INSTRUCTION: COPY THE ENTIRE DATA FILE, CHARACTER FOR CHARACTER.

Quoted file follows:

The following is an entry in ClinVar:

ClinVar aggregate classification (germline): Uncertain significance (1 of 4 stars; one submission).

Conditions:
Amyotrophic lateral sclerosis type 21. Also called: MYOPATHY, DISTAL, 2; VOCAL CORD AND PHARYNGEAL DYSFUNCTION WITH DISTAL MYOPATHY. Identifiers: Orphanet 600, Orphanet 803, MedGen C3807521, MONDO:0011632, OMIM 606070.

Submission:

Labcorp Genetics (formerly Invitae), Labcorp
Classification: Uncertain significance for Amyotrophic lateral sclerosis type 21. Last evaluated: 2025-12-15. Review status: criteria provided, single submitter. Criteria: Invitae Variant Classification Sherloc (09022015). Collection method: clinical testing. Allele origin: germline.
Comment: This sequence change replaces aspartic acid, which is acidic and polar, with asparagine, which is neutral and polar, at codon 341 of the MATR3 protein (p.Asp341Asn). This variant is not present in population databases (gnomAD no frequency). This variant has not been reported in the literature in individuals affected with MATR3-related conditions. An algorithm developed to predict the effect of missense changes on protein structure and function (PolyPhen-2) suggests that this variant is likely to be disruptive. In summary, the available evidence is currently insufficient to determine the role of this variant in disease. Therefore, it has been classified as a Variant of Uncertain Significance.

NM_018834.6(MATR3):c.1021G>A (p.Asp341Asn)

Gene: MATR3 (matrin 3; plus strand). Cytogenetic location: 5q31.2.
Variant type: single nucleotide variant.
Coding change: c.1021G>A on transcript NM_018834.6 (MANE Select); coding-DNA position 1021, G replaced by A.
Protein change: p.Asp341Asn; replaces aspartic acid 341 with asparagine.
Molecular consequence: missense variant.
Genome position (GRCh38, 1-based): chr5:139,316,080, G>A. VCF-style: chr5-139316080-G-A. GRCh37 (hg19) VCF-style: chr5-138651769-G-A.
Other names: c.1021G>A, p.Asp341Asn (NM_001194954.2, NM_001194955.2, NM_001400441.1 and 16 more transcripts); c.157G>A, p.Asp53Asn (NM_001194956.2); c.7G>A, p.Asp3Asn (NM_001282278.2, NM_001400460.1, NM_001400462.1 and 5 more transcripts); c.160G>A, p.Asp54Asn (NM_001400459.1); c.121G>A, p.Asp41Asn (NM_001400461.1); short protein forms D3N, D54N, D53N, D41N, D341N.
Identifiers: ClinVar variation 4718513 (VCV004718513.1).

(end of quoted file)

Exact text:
The following is an entry in ClinVar:

ClinVar aggregate classification (germline): Uncertain significance (1 of 4 stars; one submission).

Conditions:
Amyotrophic lateral sclerosis type 21. Also called: MYOPATHY, DISTAL, 2; VOCAL CORD AND PHARYNGEAL DYSFUNCTION WITH DISTAL MYOPATHY. Identifiers: Orphanet 600, Orphanet 803, MedGen C3807521, MONDO:0011632, OMIM 606070.

Submission:

Labcorp Genetics (formerly Invitae), Labcorp
Classification: Uncertain significance for Amyotrophic lateral sclerosis type 21. Last evaluated: 2025-12-15. Review status: criteria provided, single submitter. Criteria: Invitae Variant Classification Sherloc (09022015). Collection method: clinical testing. Allele origin: germline.
Comment: This sequence change replaces aspartic acid, which is acidic and polar, with asparagine, which is neutral and polar, at codon 341 of the MATR3 protein (p.Asp341Asn). This variant is not present in population databases (gnomAD no frequency). This variant has not been reported in the literature in individuals affected with MATR3-related conditions. An algorithm developed to predict the effect of missense changes on protein structure and function (PolyPhen-2) suggests that this variant is likely to be disruptive. In summary, the available evidence is currently insufficient to determine the role of this variant in disease. Therefore, it has been classified as a Variant of Uncertain Significance.

NM_018834.6(MATR3):c.1021G>A (p.Asp341Asn)

Gene: MATR3 (matrin 3; plus strand). Cytogenetic location: 5q31.2.
Variant type: single nucleotide variant.
Coding change: c.1021G>A on transcript NM_018834.6 (MANE Select); coding-DNA position 1021, G replaced by A.
Protein change: p.Asp341Asn; replaces aspartic acid 341 with asparagine.
Molecular consequence: missense variant.
Genome position (GRCh38, 1-based): chr5:139,316,080, G>A. VCF-style: chr5-139316080-G-A. GRCh37 (hg19) VCF-style: chr5-138651769-G-A.
Other names: c.1021G>A, p.Asp341Asn (NM_001194954.2, NM_001194955.2, NM_001400441.1 and 16 more transcripts); c.157G>A, p.Asp53Asn (NM_001194956.2); c.7G>A, p.Asp3Asn (NM_001282278.2, NM_001400460.1, NM_001400462.1 and 5 more transcripts); c.160G>A, p.Asp54Asn (NM_001400459.1); c.121G>A, p.Asp41Asn (NM_001400461.1); short protein forms D3N, D54N, D53N, D41N, D341N.
Identifiers: ClinVar variation 4718513 (VCV004718513.1).